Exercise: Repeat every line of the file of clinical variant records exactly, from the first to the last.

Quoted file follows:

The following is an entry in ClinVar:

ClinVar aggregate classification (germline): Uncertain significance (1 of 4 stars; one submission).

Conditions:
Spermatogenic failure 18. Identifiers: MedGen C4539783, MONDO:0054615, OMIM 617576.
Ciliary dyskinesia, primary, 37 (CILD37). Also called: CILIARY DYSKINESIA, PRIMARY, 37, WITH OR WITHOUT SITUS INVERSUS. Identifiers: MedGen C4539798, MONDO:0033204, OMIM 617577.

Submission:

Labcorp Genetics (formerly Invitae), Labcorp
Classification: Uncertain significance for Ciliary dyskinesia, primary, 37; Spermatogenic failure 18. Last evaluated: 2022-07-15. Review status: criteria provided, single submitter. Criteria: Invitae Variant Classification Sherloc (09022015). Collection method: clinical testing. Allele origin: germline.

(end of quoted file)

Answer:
The following is an entry in ClinVar:

ClinVar aggregate classification (germline): Uncertain significance (1 of 4 stars; one submission).

Conditions:
Spermatogenic failure 18. Identifiers: MedGen C4539783, MONDO:0054615, OMIM 617576.
Ciliary dyskinesia, primary, 37 (CILD37). Also called: CILIARY DYSKINESIA, PRIMARY, 37, WITH OR WITHOUT SITUS INVERSUS. Identifiers: MedGen C4539798, MONDO:0033204, OMIM 617577.

Submission:

Labcorp Genetics (formerly Invitae), Labcorp
Classification: Uncertain significance for Ciliary dyskinesia, primary, 37; Spermatogenic failure 18. Last evaluated: 2022-07-15. Review status: criteria provided, single submitter. Criteria: Invitae Variant Classification Sherloc (09022015). Collection method: clinical testing. Allele origin: germline.